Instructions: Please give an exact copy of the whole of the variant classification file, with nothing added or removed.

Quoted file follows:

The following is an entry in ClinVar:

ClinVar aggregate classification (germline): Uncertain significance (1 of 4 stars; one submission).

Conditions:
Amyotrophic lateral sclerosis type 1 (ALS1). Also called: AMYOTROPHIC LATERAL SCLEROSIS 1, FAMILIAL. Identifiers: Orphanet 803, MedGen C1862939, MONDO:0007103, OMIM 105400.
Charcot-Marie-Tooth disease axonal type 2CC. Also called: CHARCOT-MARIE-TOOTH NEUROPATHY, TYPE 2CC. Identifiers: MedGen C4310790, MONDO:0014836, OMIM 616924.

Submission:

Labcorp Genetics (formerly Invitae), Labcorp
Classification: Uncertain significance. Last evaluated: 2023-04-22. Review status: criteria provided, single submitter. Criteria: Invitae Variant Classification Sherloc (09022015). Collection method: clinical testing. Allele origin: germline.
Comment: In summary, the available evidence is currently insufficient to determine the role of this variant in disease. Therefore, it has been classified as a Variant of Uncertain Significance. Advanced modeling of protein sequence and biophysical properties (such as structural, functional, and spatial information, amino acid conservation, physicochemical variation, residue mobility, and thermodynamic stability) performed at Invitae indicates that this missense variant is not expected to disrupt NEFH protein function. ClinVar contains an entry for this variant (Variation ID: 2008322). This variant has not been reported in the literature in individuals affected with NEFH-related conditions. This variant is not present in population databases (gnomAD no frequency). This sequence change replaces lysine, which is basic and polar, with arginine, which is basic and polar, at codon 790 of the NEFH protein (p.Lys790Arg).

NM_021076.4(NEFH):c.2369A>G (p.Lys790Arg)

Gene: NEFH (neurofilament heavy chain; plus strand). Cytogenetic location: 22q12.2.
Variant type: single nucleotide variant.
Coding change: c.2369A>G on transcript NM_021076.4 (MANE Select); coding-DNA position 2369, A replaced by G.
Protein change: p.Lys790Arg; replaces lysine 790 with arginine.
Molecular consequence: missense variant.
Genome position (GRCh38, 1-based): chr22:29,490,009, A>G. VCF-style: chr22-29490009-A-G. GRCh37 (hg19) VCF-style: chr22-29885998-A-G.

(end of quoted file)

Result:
The following is an entry in ClinVar:

ClinVar aggregate classification (germline): Uncertain significance (1 of 4 stars; one submission).

Conditions:
Amyotrophic lateral sclerosis type 1 (ALS1). Also called: AMYOTROPHIC LATERAL SCLEROSIS 1, FAMILIAL. Identifiers: Orphanet 803, MedGen C1862939, MONDO:0007103, OMIM 105400.
Charcot-Marie-Tooth disease axonal type 2CC. Also called: CHARCOT-MARIE-TOOTH NEUROPATHY, TYPE 2CC. Identifiers: MedGen C4310790, MONDO:0014836, OMIM 616924.

Submission:

Labcorp Genetics (formerly Invitae), Labcorp
Classification: Uncertain significance. Last evaluated: 2023-04-22. Review status: criteria provided, single submitter. Criteria: Invitae Variant Classification Sherloc (09022015). Collection method: clinical testing. Allele origin: germline.
Comment: In summary, the available evidence is currently insufficient to determine the role of this variant in disease. Therefore, it has been classified as a Variant of Uncertain Significance. Advanced modeling of protein sequence and biophysical properties (such as structural, functional, and spatial information, amino acid conservation, physicochemical variation, residue mobility, and thermodynamic stability) performed at Invitae indicates that this missense variant is not expected to disrupt NEFH protein function. ClinVar contains an entry for this variant (Variation ID: 2008322). This variant has not been reported in the literature in individuals affected with NEFH-related conditions. This variant is not present in population databases (gnomAD no frequency). This sequence change replaces lysine, which is basic and polar, with arginine, which is basic and polar, at codon 790 of the NEFH protein (p.Lys790Arg).

NM_021076.4(NEFH):c.2369A>G (p.Lys790Arg)

Gene: NEFH (neurofilament heavy chain; plus strand). Cytogenetic location: 22q12.2.
Variant type: single nucleotide variant.
Coding change: c.2369A>G on transcript NM_021076.4 (MANE Select); coding-DNA position 2369, A replaced by G.
Protein change: p.Lys790Arg; replaces lysine 790 with arginine.
Molecular consequence: missense variant.
Genome position (GRCh38, 1-based): chr22:29,490,009, A>G. VCF-style: chr22-29490009-A-G. GRCh37 (hg19) VCF-style: chr22-29885998-A-G.